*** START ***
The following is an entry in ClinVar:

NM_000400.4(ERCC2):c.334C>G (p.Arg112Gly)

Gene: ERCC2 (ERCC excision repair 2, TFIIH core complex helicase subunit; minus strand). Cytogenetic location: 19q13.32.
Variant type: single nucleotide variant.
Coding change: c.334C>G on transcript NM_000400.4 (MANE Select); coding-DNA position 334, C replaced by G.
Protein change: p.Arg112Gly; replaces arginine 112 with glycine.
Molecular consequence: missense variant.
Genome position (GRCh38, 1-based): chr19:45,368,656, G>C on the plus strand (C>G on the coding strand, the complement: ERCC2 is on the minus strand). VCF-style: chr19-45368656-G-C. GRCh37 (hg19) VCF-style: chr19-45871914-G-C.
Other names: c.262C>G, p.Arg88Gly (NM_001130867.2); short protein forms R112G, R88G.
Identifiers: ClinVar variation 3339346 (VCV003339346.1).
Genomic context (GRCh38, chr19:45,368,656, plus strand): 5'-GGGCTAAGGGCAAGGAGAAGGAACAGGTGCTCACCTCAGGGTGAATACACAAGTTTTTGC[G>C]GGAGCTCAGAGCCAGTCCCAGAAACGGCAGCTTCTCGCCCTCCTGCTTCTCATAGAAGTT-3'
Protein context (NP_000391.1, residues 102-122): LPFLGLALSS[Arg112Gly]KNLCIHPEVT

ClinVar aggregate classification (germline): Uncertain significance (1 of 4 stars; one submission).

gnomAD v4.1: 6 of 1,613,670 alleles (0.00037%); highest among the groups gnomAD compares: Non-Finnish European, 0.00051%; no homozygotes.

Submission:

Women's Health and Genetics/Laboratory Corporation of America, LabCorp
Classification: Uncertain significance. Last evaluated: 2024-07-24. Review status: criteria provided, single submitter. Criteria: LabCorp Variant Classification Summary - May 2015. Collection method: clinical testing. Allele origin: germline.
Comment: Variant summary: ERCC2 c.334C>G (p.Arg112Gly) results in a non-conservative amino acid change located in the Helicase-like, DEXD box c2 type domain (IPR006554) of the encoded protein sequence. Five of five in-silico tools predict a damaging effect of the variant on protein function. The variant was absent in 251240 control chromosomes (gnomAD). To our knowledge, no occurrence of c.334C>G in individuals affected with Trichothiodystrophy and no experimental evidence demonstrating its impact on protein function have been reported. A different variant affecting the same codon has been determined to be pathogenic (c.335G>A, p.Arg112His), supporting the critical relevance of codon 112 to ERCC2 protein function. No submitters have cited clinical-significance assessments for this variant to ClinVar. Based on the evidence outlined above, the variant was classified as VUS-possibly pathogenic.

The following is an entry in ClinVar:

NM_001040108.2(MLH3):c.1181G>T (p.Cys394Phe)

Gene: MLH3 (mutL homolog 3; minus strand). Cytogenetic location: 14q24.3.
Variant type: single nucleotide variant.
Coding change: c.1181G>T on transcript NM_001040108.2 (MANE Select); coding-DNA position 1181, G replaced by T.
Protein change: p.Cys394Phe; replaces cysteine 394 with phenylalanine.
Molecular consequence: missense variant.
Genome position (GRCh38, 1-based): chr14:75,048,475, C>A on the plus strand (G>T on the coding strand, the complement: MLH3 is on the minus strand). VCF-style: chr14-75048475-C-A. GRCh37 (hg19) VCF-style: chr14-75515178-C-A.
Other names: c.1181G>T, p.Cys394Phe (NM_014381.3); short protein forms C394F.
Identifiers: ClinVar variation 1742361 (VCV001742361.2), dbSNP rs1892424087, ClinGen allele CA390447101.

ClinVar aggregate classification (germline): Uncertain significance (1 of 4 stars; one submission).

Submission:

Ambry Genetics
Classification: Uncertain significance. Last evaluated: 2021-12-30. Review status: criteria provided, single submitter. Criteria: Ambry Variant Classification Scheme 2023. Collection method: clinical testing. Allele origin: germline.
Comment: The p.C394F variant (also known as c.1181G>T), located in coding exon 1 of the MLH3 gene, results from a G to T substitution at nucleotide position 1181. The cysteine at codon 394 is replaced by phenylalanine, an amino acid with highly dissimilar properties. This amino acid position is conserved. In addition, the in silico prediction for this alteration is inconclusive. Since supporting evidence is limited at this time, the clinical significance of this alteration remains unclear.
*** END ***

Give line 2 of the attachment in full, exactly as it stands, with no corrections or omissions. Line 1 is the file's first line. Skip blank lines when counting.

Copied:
NM_000400.4(ERCC2):c.334C>G (p.Arg112Gly)